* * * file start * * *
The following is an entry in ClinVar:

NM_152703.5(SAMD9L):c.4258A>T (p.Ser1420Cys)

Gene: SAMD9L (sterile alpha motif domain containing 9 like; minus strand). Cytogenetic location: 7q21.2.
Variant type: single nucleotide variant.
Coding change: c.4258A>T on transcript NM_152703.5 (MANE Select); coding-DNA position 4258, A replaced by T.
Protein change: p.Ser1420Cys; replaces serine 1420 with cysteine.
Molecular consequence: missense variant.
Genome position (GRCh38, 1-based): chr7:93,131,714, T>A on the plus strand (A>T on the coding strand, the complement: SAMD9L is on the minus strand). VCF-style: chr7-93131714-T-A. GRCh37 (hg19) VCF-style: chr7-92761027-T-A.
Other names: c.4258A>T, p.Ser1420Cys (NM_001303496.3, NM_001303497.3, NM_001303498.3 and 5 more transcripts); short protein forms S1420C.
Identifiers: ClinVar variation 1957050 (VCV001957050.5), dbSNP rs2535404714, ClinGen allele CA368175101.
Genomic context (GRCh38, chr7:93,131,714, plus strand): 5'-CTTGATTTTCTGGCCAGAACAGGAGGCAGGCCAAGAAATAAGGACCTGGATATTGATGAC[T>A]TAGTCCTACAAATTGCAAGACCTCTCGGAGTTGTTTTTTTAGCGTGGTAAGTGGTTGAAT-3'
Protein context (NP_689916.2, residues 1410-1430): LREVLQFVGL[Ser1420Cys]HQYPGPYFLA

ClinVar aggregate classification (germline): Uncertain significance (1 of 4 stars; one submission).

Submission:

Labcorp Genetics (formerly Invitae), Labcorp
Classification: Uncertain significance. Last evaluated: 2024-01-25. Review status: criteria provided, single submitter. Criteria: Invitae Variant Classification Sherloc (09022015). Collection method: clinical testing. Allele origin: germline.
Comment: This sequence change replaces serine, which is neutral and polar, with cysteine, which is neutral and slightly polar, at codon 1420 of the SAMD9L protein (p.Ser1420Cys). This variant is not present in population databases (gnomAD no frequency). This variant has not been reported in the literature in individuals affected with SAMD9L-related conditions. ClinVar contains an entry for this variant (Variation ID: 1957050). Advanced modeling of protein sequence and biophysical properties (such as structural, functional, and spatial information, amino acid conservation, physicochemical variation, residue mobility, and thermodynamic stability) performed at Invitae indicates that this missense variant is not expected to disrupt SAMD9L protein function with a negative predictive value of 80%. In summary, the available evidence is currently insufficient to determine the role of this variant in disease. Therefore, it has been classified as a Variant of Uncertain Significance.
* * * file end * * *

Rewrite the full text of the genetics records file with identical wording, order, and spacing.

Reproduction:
The following is an entry in ClinVar:

NM_152703.5(SAMD9L):c.4258A>T (p.Ser1420Cys)

Gene: SAMD9L (sterile alpha motif domain containing 9 like; minus strand). Cytogenetic location: 7q21.2.
Variant type: single nucleotide variant.
Coding change: c.4258A>T on transcript NM_152703.5 (MANE Select); coding-DNA position 4258, A replaced by T.
Protein change: p.Ser1420Cys; replaces serine 1420 with cysteine.
Molecular consequence: missense variant.
Genome position (GRCh38, 1-based): chr7:93,131,714, T>A on the plus strand (A>T on the coding strand, the complement: SAMD9L is on the minus strand). VCF-style: chr7-93131714-T-A. GRCh37 (hg19) VCF-style: chr7-92761027-T-A.
Other names: c.4258A>T, p.Ser1420Cys (NM_001303496.3, NM_001303497.3, NM_001303498.3 and 5 more transcripts); short protein forms S1420C.
Identifiers: ClinVar variation 1957050 (VCV001957050.5), dbSNP rs2535404714, ClinGen allele CA368175101.
Genomic context (GRCh38, chr7:93,131,714, plus strand): 5'-CTTGATTTTCTGGCCAGAACAGGAGGCAGGCCAAGAAATAAGGACCTGGATATTGATGAC[T>A]TAGTCCTACAAATTGCAAGACCTCTCGGAGTTGTTTTTTTAGCGTGGTAAGTGGTTGAAT-3'
Protein context (NP_689916.2, residues 1410-1430): LREVLQFVGL[Ser1420Cys]HQYPGPYFLA

ClinVar aggregate classification (germline): Uncertain significance (1 of 4 stars; one submission).

Submission:

Labcorp Genetics (formerly Invitae), Labcorp
Classification: Uncertain significance. Last evaluated: 2024-01-25. Review status: criteria provided, single submitter. Criteria: Invitae Variant Classification Sherloc (09022015). Collection method: clinical testing. Allele origin: germline.
Comment: This sequence change replaces serine, which is neutral and polar, with cysteine, which is neutral and slightly polar, at codon 1420 of the SAMD9L protein (p.Ser1420Cys). This variant is not present in population databases (gnomAD no frequency). This variant has not been reported in the literature in individuals affected with SAMD9L-related conditions. ClinVar contains an entry for this variant (Variation ID: 1957050). Advanced modeling of protein sequence and biophysical properties (such as structural, functional, and spatial information, amino acid conservation, physicochemical variation, residue mobility, and thermodynamic stability) performed at Invitae indicates that this missense variant is not expected to disrupt SAMD9L protein function with a negative predictive value of 80%. In summary, the available evidence is currently insufficient to determine the role of this variant in disease. Therefore, it has been classified as a Variant of Uncertain Significance.